It was also agreed that the money would be processed for payment within a three months time frame. Three months from March 2021 would have been June 2021 and the money was not paid. We have had four three months since March 2021 and all efforts including follow-ups at the Budget Office and other relevant offices have yielded no results.
Poor Funding of State Universities
We have continually made a case for the strengthening of the supervisory roles of the National Universities Commission to sanction or even deny accreditation to proprietors of Universities who are not meeting up to the personnel obligations of paying their staff, most especially State Governments.
As of today, many of our members in State Universities are being owed salaries running into arrears of months because of insufficient or zero subventions by State Governors. We had addressed our concerns on this issue in the 2021 Memorandum of Action (MoA) but to date, no action was taken on this. Our request for a meeting with the governors’ forum on this matter has also not attracted any positive response.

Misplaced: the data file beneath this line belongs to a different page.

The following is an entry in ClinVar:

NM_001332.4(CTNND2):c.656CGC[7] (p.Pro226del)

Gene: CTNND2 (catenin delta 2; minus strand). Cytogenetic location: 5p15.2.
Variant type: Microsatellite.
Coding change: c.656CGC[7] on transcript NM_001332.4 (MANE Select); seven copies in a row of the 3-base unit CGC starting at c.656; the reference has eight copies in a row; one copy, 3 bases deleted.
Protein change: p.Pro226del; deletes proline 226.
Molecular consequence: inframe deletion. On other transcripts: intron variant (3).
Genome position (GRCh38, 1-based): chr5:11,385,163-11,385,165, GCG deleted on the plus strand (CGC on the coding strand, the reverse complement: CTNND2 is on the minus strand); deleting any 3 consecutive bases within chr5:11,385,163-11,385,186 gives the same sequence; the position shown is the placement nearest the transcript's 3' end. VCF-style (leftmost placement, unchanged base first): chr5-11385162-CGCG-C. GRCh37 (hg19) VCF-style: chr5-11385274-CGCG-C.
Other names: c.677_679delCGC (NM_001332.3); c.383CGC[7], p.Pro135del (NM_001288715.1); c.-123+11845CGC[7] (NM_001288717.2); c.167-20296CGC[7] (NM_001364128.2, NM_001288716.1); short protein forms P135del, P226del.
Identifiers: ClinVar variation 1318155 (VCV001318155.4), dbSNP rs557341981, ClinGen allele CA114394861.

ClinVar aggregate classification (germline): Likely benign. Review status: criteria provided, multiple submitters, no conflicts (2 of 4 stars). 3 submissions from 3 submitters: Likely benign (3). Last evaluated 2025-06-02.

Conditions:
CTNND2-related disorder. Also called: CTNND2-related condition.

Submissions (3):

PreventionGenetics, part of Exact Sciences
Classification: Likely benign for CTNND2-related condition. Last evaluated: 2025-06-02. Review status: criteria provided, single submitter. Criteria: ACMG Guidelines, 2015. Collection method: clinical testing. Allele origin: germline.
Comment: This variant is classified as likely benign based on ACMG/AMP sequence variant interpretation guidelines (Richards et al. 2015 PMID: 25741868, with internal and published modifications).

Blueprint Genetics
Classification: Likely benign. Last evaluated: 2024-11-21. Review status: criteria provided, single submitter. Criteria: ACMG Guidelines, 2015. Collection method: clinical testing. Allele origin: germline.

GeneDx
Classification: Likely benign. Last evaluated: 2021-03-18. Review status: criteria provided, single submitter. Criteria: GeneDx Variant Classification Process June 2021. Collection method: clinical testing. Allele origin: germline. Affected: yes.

Delay in Renegotiation of the 2009 Agreements
We must admit that perhaps out of all the issues raised in the two Memoranda under reference, only the issue of renegotiations of the 2009 Agreements of NASU and SSANU is under processing.
These are however too early to conclude because meetings of the renegotiation team chaired by eminent Professor Nimi Briggs have only started. We however hope that tangible results are gotten from the engagements and discussions are not stalled as was the case in the past.
Non-Release of White Papers of Visitation Panels and Constitution of Governing Councils